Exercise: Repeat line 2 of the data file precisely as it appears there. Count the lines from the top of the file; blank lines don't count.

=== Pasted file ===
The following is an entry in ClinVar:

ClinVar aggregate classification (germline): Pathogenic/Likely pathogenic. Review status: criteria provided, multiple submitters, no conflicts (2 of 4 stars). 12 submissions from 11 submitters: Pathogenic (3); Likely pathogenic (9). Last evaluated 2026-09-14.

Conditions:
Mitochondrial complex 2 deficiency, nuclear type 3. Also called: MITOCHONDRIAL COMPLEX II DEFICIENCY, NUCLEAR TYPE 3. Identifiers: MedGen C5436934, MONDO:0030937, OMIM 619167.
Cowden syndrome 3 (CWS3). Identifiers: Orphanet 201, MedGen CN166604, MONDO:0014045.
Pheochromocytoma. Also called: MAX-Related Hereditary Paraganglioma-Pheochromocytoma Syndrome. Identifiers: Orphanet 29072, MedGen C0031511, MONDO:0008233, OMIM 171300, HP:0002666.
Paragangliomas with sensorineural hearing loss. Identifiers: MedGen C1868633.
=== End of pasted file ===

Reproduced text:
ClinVar aggregate classification (germline): Pathogenic/Likely pathogenic. Review status: criteria provided, multiple submitters, no conflicts (2 of 4 stars). 12 submissions from 11 submitters: Pathogenic (3); Likely pathogenic (9). Last evaluated 2026-09-14.